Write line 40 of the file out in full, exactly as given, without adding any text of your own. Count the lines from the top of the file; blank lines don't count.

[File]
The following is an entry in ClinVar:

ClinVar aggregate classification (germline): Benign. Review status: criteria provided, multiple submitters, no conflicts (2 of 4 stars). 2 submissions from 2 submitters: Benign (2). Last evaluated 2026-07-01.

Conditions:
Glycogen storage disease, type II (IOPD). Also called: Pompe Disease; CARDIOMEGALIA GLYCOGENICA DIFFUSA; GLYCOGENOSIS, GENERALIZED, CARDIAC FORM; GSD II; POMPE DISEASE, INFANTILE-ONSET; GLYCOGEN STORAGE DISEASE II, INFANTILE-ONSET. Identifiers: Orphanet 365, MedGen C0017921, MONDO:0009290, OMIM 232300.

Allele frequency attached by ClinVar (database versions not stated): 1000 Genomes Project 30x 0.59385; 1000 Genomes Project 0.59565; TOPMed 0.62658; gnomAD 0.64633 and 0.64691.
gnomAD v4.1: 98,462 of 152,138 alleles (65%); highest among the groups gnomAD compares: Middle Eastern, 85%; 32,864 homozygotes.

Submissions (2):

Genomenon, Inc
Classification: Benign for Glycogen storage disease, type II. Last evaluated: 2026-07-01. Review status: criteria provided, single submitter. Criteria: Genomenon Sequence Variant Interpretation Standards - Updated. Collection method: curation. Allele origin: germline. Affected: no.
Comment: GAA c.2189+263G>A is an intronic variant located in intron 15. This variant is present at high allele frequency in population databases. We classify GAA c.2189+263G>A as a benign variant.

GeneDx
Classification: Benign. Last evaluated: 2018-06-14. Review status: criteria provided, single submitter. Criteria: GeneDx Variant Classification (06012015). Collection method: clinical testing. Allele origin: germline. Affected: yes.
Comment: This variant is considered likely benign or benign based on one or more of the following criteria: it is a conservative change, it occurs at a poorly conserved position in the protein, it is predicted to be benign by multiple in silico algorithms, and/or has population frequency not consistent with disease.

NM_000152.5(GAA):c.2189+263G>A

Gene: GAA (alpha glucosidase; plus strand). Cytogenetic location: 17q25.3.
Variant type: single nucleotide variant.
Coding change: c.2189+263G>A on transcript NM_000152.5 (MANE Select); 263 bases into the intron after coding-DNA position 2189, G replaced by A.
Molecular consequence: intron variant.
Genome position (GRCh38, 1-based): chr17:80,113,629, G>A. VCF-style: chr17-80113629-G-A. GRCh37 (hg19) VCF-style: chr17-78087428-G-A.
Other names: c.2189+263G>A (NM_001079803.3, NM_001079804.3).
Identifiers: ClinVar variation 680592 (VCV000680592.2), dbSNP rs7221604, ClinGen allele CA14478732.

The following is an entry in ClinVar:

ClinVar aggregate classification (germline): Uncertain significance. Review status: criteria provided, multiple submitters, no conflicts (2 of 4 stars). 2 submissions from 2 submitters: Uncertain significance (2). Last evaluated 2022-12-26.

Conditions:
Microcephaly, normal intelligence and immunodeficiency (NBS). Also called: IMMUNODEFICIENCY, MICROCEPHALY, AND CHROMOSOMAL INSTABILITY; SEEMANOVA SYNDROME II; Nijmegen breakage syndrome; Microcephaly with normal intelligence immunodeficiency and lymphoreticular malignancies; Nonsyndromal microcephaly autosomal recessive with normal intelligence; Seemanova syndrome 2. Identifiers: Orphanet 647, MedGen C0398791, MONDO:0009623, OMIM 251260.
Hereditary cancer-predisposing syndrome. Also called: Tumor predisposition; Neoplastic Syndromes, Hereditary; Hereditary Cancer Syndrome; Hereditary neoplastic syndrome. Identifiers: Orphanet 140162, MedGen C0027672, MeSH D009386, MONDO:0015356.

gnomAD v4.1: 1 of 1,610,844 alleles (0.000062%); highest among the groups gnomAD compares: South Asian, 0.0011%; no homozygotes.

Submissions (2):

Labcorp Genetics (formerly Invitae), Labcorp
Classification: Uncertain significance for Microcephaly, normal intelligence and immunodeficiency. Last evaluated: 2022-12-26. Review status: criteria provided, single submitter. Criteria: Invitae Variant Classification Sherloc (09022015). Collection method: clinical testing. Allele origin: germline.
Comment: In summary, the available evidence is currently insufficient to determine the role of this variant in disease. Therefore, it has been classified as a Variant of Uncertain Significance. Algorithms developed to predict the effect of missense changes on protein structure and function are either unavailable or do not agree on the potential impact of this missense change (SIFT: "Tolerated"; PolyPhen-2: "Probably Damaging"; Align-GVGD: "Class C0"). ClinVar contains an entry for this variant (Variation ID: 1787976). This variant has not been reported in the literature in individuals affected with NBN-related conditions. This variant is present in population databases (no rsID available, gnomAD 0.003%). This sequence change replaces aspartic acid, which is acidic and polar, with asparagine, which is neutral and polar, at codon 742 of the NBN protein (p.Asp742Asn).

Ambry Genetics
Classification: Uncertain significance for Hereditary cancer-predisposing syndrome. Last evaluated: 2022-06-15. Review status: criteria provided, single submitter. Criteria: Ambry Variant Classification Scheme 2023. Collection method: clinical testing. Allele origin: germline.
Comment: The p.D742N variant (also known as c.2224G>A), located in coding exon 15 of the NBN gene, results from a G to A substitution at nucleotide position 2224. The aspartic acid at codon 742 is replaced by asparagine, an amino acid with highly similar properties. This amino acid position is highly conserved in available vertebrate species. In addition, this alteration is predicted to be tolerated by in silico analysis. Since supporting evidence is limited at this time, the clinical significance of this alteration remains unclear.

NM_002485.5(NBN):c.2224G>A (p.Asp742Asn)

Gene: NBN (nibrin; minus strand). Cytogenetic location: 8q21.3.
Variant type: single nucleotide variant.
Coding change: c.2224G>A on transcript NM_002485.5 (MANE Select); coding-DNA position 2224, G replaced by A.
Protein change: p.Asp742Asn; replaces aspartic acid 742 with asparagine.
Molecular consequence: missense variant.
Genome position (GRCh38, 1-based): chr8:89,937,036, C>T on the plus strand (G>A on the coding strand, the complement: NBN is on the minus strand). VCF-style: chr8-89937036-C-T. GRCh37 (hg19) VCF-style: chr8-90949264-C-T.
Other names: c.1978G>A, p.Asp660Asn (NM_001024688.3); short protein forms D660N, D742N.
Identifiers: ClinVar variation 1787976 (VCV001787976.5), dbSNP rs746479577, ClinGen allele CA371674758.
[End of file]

Molecular consequence: missense variant.